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Thoughts about the web – Page 5

Facebook Doesn’t Want Posts Via The API To Be Equal To Internal Ones?

Links posted by 3rd party apps via the Graph API are treated differently. In September it was concluded that they are even penalized when considered for displaying on the home stream. Facebook allegedly fixed that. But still, posts via the Graph API have some handicap, and that’s on purpose.

Recently I reported a bug that links posted via the Graph API lack the “share” button. As you can see, this is “by design”. In other words, facebook deliberately handicaps 3rd party posts. In addition to that, recently posts by my app started being copllapsed on the homepage. The bug-report is still unresolved, without any feedback.

Of course, I may be exaggerating here – just a couple of missing features, and some bugs unresolved for a long time. On the other hand some things are improving – for example now you can tag people in API posts. A couple of months ago I tried to figure out the reasons for their not-so-great API. And one of them was:

Company policy. Facebook’s main revenue is adverts and adverts are viewed on facebook.com. Not on other sites that consume facebook content. So not giving a fully-functional API makes sense. Users should still have incentives to go to facebook.com

This is absolutely understandable, and I’m not complaining about it. It’s just that Mark should not emphasize on the “facebook platform” if they are not truly committed to it.

Selling Copyrighted Materials Is Not a Sustainable Business Model

With all the technology advancements, “piracy” spread – we are talking about “stealing” mp3’s and DVD rips. This leads to stern measures by governments to counter “stealing”. Including the recent SOPA, which is condemned by many internet leaders, including Sergey Brin and Jimmy Wales.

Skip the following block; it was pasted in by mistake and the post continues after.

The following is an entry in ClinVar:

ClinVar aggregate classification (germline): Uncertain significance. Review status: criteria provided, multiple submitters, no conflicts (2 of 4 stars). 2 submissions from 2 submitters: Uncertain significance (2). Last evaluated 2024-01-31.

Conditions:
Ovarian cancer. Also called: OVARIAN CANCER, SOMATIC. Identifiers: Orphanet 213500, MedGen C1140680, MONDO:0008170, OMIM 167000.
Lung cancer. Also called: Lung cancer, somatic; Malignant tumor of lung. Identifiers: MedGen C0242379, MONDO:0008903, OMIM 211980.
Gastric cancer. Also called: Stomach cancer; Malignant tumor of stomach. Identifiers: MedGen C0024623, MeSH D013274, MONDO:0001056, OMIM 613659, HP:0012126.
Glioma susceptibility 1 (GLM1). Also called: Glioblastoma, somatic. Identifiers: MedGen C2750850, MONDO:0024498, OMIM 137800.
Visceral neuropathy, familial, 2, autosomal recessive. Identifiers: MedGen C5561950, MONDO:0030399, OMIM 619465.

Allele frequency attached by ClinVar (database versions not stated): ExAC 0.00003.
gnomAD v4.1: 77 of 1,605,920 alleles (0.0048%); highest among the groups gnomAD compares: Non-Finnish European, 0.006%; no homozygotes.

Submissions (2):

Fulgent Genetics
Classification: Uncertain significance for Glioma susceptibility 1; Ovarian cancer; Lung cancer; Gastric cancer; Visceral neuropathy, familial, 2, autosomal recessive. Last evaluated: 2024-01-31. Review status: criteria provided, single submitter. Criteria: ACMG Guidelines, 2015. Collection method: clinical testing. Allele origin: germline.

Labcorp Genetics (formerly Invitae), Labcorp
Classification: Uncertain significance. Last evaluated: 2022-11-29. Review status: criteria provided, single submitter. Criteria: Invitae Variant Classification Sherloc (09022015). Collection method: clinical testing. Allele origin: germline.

The debate is old and lengthy. Is it really stealing when the original is preserved, how exactly are the money divided between producers, labels, studios and artists, are government regulations against the rights of consumers. These are hard questions, but we don’t have to answer them. Because there is a higher-level question – is the business model of selling copyrighted materials sustainable? What if the music industry didn’t exist and you went to a VC today, proposing your business model. He’d reply that you just can’t stop people from copying the material without regulations, and you can’t make the government pass these regulations. But the music industry, and the film industry, are older than the technology, they have the money and influence, and they can make the government protect their business model. But in a pure capitalism the government would not interfere in the market. And this business model would fail in the open market.